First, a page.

To take or not to take: the association between perceived addiction risk, expected analgesic response and likelihood of trying novel pain relievers in self-identified chronic pain patients

D. Andrew Tompkins, Andrew S. Huhn, Patrick S. Johnson, Michael T. Smith, Eric C. Strain, Robert R. Edwards, Matthew W. Johnson

Research output: Contribution to journalArticlepeer-review

Abstract

Background and aims: Probability discounting refers to the effect of outcome uncertainty on decision making. Using probability discounting, we examined the degree to which self-identified chronic pain patients (CPP) were likely to try a novel analgesic medication given increasing addiction risk. We postulated that propensity for opioid misuse, trait impulsivity and previous opioid experience would be associated positively with likelihood of risky medication use. Design: This cross-sectional on-line study determined state/trait associations with addiction-related medication decisions in CPP. Setting: US-based CPP participated via Amazon Mechanical Turk; data were collected and analyzed in Baltimore, Maryland. Participants: A total of 263 CPP (70.6% female) participated in the study from 12–13 December 2014. Measurements: CPP responded to the Benefit versus Addiction Risk Questionnaire (BARQ) assessing likelihood of taking a hypothetical once-daily oral analgesic medication as a function of two factors: risk of addiction (0–50%) and duration of expected complete pain relief (3, 30 or 365 days). The primary outcome was the BARQ, quantified as area under the curve (AUC). Grouping of CPP at high or low risk for opioid misuse was based on the Screener and Opioid Assessment for Patients with Pain–Revised (SOAPP-R). Predictors included previous experience with opioids, as well as various measures of chronic pain and mental health. Findings: Across hypothetical addiction risk assessed in the BARQ, the likelihood of taking a novel analgesic medication was elevated significantly in patients with high (≥18; n = 137) versus low (<18; n = 126) SOAPP-R scores [P < 0.001; 3-day: Cohen's d = 0.66, 95% confidence interval (CI) = 0.63, 0.69; 30-day: d = 0.74, 95% CI = 0.71, 0.78; 365-day: d = 0.75, 95% CI = 0.72, 0.79]. Conclusions: In the United States, self-identified chronic pain patients (CPP) at higher risk for opioid misuse were more likely to report willingness to try a novel analgesic despite increasing addiction risk than CPP with low risk of opioid misuse.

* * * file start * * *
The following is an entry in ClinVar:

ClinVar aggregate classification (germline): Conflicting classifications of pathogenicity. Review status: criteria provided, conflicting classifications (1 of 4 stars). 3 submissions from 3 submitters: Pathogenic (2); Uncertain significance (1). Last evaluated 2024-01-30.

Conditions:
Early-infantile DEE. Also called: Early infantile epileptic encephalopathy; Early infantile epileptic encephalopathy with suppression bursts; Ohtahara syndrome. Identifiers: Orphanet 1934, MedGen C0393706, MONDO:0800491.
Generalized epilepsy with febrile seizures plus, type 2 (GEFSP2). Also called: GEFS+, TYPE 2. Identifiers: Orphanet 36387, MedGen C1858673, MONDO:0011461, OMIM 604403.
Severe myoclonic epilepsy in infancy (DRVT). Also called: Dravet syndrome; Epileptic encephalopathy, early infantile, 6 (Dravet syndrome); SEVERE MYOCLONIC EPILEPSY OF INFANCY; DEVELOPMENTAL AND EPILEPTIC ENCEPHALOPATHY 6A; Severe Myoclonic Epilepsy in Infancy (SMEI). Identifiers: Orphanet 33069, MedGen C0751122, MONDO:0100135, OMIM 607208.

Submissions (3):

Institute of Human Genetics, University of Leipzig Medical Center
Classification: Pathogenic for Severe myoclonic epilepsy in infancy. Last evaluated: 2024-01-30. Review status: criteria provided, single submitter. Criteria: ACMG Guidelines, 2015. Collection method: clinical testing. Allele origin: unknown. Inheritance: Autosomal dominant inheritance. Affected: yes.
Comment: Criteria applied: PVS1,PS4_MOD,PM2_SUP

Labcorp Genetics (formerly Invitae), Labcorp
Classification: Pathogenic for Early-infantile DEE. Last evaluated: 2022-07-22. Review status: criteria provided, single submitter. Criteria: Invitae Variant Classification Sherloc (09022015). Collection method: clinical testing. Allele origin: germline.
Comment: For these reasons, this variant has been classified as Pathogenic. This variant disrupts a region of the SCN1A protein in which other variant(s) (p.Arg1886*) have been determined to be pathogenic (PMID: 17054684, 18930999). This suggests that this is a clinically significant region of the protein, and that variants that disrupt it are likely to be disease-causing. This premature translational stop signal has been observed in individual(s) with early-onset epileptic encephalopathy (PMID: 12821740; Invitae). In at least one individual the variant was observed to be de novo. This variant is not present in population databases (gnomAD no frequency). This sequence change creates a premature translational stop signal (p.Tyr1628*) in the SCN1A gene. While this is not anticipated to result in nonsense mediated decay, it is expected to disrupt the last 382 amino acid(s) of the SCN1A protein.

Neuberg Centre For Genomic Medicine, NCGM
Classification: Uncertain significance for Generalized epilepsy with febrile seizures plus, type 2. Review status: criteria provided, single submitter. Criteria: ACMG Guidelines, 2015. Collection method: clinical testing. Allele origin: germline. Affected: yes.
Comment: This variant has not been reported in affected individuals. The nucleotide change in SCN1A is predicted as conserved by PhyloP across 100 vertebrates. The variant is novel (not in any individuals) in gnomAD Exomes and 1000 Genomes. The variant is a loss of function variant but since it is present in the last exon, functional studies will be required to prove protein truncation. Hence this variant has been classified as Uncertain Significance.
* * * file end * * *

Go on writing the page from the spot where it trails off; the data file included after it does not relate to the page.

Original languageEnglish (US)
Pages (from-to)67-79
Number of pages13
JournalAddiction
Volume113
Issue number1
DOIs
StatePublished - 2018

Keywords

  • Addiction
  • BARQ
  • SOAPP-R
  • analgesic medications
  • chronic pain
  • decision-making
  • probability discounting

ASJC Scopus subject areas

  • Medicine (miscellaneous)
  • Psychiatry and Mental health

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